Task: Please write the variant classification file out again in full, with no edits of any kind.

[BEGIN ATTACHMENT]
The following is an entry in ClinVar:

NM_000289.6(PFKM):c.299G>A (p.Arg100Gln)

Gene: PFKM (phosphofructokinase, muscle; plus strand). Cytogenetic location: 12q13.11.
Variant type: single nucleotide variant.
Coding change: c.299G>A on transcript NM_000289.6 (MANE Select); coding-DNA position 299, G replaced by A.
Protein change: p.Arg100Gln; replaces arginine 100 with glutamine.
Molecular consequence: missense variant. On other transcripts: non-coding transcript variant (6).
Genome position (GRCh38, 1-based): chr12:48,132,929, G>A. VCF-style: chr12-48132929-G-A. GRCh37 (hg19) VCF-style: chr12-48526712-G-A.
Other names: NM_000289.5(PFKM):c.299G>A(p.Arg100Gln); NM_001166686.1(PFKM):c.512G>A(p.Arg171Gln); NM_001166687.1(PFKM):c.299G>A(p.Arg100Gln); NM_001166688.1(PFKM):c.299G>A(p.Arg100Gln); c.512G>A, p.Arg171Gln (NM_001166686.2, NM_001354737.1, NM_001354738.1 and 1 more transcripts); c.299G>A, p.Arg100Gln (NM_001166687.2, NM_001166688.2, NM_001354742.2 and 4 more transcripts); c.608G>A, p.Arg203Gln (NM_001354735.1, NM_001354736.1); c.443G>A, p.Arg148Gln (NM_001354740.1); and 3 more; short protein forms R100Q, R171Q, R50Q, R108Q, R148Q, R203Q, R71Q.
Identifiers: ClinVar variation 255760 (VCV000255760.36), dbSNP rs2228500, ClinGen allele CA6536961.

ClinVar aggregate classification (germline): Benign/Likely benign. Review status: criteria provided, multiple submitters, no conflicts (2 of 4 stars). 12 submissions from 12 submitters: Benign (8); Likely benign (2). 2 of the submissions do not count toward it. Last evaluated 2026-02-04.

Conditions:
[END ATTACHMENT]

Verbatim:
The following is an entry in ClinVar:

NM_000289.6(PFKM):c.299G>A (p.Arg100Gln)

Gene: PFKM (phosphofructokinase, muscle; plus strand). Cytogenetic location: 12q13.11.
Variant type: single nucleotide variant.
Coding change: c.299G>A on transcript NM_000289.6 (MANE Select); coding-DNA position 299, G replaced by A.
Protein change: p.Arg100Gln; replaces arginine 100 with glutamine.
Molecular consequence: missense variant. On other transcripts: non-coding transcript variant (6).
Genome position (GRCh38, 1-based): chr12:48,132,929, G>A. VCF-style: chr12-48132929-G-A. GRCh37 (hg19) VCF-style: chr12-48526712-G-A.
Other names: NM_000289.5(PFKM):c.299G>A(p.Arg100Gln); NM_001166686.1(PFKM):c.512G>A(p.Arg171Gln); NM_001166687.1(PFKM):c.299G>A(p.Arg100Gln); NM_001166688.1(PFKM):c.299G>A(p.Arg100Gln); c.512G>A, p.Arg171Gln (NM_001166686.2, NM_001354737.1, NM_001354738.1 and 1 more transcripts); c.299G>A, p.Arg100Gln (NM_001166687.2, NM_001166688.2, NM_001354742.2 and 4 more transcripts); c.608G>A, p.Arg203Gln (NM_001354735.1, NM_001354736.1); c.443G>A, p.Arg148Gln (NM_001354740.1); and 3 more; short protein forms R100Q, R171Q, R50Q, R108Q, R148Q, R203Q, R71Q.
Identifiers: ClinVar variation 255760 (VCV000255760.36), dbSNP rs2228500, ClinGen allele CA6536961.

ClinVar aggregate classification (germline): Benign/Likely benign. Review status: criteria provided, multiple submitters, no conflicts (2 of 4 stars). 12 submissions from 12 submitters: Benign (8); Likely benign (2). 2 of the submissions do not count toward it. Last evaluated 2026-02-04.

Conditions: